“I’m still committed to ensuring that businesses in the community have access to the Liberal Party… I think that’s always going to be important in the Liberal Party. I look at the team today and they have nobody in the lower house who has that [corporate] experience… there’s not a lot of people in the Liberal Party who have some of that corporate knowledge.
“It takes a toll on a political party to be in the wilderness for 16 years – there’s a lot of corporate knowledge that becomes lost unless you take steps to ensure it’s not lost.”
He said a similar rationale was behind the party’s surprise move to install former premier John Olsen as its state president in the lead-up to the March 2018 election, as revealed by InDaily last month.
“I dare say John would have that same concern… he has an immense depth of experience and knowledge that he’s prepared to share with the party.
“It’s invaluable experience, and I think that’s intelligent regardless of what people may or may not say about John.”
Matthew said he was in the process of reaching out to businesses to offer access to key decision-makers in the Liberal Party.
“For instance, in Adelaide there are clearly a lot of legal businesses, so one of the things we’d be doing is inviting the Adelaide legal fraternity to attend an event with someone like Vickie Chapman or George Brandis, to give them an opportunity for input and feedback,” he said.
“They’ve always got differing views about how their sector should be run.”
He said the input could be thrown into consideration as the party finalises its policy platform for the election.
“Certainly 10 months out from an election, it’s an opportunity for parties to receive new information, that might put perspectives they hadn’t considered before, and there’s time for incorporation of these viewpoints [into policy],” he said.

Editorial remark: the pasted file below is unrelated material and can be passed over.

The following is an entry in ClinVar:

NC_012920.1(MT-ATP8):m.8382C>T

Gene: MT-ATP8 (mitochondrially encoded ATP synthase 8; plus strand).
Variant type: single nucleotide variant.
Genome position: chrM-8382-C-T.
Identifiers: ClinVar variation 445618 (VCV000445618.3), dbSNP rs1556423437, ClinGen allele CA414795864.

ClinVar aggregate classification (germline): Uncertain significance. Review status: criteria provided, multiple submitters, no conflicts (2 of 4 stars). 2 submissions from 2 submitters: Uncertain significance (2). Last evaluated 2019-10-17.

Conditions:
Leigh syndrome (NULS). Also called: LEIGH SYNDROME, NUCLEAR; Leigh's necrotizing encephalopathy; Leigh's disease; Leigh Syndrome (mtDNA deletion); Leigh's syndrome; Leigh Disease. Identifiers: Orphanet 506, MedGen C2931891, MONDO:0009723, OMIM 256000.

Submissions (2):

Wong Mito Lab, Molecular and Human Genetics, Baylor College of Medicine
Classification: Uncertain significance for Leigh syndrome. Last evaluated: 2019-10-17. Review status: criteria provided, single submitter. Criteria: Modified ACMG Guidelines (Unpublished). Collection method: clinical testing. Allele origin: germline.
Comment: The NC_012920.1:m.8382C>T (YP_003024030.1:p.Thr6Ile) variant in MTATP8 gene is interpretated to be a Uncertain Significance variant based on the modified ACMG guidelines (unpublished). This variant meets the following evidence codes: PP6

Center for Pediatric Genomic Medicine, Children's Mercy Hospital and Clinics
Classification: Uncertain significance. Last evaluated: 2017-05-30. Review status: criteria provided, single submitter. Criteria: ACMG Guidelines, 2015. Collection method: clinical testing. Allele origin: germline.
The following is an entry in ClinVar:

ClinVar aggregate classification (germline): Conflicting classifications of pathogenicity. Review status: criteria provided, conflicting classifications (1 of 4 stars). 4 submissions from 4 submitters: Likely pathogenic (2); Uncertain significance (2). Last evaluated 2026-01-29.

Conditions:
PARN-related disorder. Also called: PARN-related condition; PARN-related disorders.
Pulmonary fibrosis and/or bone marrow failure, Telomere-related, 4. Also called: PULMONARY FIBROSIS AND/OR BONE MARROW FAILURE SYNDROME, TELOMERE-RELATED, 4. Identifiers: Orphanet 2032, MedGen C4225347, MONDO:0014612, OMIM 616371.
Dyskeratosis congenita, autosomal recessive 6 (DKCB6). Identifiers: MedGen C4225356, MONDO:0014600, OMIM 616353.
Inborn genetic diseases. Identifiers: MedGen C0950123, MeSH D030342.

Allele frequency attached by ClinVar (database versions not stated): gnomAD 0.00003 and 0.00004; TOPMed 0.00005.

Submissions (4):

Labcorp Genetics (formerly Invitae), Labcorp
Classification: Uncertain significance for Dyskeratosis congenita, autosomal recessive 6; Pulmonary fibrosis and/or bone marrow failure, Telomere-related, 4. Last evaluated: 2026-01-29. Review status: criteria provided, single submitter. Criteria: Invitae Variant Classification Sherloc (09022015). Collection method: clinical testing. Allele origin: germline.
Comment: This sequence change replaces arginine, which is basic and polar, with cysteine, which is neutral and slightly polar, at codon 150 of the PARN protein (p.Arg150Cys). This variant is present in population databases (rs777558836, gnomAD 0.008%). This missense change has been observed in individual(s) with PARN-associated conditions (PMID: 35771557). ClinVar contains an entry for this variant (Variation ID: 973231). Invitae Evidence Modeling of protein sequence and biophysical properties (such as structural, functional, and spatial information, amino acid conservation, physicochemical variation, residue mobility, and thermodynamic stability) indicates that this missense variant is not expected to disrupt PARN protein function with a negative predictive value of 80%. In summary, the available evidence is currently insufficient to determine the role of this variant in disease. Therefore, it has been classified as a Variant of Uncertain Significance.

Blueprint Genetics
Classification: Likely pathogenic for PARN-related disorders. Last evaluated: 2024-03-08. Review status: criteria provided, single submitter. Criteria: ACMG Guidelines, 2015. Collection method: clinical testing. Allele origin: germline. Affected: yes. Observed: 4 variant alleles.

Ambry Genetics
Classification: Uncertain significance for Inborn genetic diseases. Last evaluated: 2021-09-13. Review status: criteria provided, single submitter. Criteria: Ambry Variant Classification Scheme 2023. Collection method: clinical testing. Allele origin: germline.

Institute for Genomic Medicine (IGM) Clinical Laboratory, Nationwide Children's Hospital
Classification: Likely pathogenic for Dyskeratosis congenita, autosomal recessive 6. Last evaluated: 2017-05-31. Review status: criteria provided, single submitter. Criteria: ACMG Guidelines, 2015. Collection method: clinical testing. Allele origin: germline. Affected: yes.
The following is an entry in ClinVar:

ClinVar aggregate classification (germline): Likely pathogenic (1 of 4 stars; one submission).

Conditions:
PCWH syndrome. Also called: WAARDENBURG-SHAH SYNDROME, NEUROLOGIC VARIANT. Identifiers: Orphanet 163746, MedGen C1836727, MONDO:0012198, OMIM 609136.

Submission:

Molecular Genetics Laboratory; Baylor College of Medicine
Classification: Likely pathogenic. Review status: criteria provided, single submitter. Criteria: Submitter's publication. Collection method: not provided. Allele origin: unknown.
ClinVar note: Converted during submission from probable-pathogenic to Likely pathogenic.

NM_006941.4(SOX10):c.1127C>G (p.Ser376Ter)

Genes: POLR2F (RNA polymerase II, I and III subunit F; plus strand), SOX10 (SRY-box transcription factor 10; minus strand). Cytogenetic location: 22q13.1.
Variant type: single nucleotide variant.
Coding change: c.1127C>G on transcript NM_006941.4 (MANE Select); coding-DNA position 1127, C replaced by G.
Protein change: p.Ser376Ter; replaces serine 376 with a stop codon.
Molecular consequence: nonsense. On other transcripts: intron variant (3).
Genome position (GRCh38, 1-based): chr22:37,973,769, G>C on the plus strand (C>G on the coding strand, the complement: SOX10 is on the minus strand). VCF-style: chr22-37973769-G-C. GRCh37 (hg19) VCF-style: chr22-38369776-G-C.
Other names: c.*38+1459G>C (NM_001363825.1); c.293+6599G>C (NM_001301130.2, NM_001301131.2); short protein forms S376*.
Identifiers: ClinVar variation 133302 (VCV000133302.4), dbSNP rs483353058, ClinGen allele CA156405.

“I’ve always had a very democratic way of looking at the Liberal Party – there are some members of parliament who believe you keep your branch small, keep it tight, keep it under control, [but] I’ve always believed [branches] should be as large as possible.”
That way, he argued, “it’s very easy to get together a team of 200 volunteers” to help you campaign.
“You can only do that by involving and empowering people… some would say I’m too much of a democratic purist, but democracy actually empowers people – and you get better governance.”
Business SA boss Nigel McBride said the small business lobby group had not been approached by the Adelaide Business and Professional Branch, but said it was “good if any side of politics wants to engage as much as they can with business to understand their needs”.
“If they’ve recognised there’s a disconnect… it’s probably timely to reconnect with that constituency,” he said, adding that Business SA is currently engaged in a similar survey of its members on key election issues.
“Their motivation would be typically electoral; our motivation is completely different – we’re trying to do it to spur economic development,” he said.
“But more power to them, I’d encourage any politician to connect with business where they can.”